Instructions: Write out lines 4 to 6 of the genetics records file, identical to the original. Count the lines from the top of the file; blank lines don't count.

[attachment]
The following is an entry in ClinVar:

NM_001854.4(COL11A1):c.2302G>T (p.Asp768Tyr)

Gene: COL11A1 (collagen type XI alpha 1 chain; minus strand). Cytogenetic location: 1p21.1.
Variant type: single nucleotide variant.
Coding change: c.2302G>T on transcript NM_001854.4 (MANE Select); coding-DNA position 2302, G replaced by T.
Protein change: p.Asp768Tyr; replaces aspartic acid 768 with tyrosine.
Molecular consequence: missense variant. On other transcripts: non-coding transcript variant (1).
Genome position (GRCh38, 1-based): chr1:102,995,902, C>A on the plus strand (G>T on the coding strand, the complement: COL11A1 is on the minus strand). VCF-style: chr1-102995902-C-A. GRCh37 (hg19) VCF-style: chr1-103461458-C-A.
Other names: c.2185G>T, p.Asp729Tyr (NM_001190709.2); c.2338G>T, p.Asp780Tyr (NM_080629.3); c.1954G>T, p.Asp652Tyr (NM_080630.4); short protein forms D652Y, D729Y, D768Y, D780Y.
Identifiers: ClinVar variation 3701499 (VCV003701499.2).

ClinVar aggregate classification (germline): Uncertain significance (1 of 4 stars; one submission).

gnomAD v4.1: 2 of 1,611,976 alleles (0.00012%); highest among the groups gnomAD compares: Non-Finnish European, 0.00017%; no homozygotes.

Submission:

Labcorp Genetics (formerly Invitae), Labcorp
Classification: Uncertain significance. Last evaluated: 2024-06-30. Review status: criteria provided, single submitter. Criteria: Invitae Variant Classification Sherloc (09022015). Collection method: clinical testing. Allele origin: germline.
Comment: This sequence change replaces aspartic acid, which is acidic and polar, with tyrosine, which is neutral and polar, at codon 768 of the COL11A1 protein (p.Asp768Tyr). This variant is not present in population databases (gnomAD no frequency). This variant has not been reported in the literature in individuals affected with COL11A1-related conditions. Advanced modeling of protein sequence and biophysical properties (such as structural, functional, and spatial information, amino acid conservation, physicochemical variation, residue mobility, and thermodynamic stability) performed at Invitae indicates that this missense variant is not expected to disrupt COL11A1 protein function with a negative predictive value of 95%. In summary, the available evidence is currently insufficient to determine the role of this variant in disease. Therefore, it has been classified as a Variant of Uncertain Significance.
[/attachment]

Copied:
Variant type: single nucleotide variant.
Coding change: c.2302G>T on transcript NM_001854.4 (MANE Select); coding-DNA position 2302, G replaced by T.
Protein change: p.Asp768Tyr; replaces aspartic acid 768 with tyrosine.